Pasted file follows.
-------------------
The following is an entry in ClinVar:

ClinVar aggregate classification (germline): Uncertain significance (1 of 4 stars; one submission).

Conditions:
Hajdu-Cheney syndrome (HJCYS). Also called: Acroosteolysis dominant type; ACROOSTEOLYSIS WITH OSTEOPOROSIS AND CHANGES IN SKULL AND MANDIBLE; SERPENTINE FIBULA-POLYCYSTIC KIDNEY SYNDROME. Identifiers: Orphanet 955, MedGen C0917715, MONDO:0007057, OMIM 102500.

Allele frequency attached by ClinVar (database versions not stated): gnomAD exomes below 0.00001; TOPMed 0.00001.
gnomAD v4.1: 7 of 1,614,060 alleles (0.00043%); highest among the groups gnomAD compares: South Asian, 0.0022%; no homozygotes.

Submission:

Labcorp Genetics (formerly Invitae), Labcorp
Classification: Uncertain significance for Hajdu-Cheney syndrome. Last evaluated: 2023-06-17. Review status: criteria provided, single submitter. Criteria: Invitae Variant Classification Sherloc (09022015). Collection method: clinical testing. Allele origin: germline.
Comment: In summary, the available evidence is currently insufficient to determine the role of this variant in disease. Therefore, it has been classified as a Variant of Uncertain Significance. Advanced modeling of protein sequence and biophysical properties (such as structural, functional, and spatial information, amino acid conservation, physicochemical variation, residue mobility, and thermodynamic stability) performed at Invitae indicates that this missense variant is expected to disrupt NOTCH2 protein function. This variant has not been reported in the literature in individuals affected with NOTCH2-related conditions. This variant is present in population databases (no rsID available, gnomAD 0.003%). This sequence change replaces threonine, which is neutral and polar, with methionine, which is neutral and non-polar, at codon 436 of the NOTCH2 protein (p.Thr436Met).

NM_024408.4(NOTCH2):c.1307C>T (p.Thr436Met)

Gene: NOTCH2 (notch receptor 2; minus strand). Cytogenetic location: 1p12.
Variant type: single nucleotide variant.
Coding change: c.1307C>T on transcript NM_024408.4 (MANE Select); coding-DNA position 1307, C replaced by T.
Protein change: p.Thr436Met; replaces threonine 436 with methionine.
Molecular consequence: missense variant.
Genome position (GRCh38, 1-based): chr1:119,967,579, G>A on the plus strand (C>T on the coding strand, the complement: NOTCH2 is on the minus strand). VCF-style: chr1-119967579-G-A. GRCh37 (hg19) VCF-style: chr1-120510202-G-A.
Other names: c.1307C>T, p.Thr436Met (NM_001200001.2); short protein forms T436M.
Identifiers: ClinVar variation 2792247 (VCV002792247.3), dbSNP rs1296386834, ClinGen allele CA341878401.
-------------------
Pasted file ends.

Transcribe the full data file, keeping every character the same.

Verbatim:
The following is an entry in ClinVar:

ClinVar aggregate classification (germline): Uncertain significance (1 of 4 stars; one submission).

Conditions:
Hajdu-Cheney syndrome (HJCYS). Also called: Acroosteolysis dominant type; ACROOSTEOLYSIS WITH OSTEOPOROSIS AND CHANGES IN SKULL AND MANDIBLE; SERPENTINE FIBULA-POLYCYSTIC KIDNEY SYNDROME. Identifiers: Orphanet 955, MedGen C0917715, MONDO:0007057, OMIM 102500.

Allele frequency attached by ClinVar (database versions not stated): gnomAD exomes below 0.00001; TOPMed 0.00001.
gnomAD v4.1: 7 of 1,614,060 alleles (0.00043%); highest among the groups gnomAD compares: South Asian, 0.0022%; no homozygotes.

Submission:

Labcorp Genetics (formerly Invitae), Labcorp
Classification: Uncertain significance for Hajdu-Cheney syndrome. Last evaluated: 2023-06-17. Review status: criteria provided, single submitter. Criteria: Invitae Variant Classification Sherloc (09022015). Collection method: clinical testing. Allele origin: germline.
Comment: In summary, the available evidence is currently insufficient to determine the role of this variant in disease. Therefore, it has been classified as a Variant of Uncertain Significance. Advanced modeling of protein sequence and biophysical properties (such as structural, functional, and spatial information, amino acid conservation, physicochemical variation, residue mobility, and thermodynamic stability) performed at Invitae indicates that this missense variant is expected to disrupt NOTCH2 protein function. This variant has not been reported in the literature in individuals affected with NOTCH2-related conditions. This variant is present in population databases (no rsID available, gnomAD 0.003%). This sequence change replaces threonine, which is neutral and polar, with methionine, which is neutral and non-polar, at codon 436 of the NOTCH2 protein (p.Thr436Met).

NM_024408.4(NOTCH2):c.1307C>T (p.Thr436Met)

Gene: NOTCH2 (notch receptor 2; minus strand). Cytogenetic location: 1p12.
Variant type: single nucleotide variant.
Coding change: c.1307C>T on transcript NM_024408.4 (MANE Select); coding-DNA position 1307, C replaced by T.
Protein change: p.Thr436Met; replaces threonine 436 with methionine.
Molecular consequence: missense variant.
Genome position (GRCh38, 1-based): chr1:119,967,579, G>A on the plus strand (C>T on the coding strand, the complement: NOTCH2 is on the minus strand). VCF-style: chr1-119967579-G-A. GRCh37 (hg19) VCF-style: chr1-120510202-G-A.
Other names: c.1307C>T, p.Thr436Met (NM_001200001.2); short protein forms T436M.
Identifiers: ClinVar variation 2792247 (VCV002792247.3), dbSNP rs1296386834, ClinGen allele CA341878401.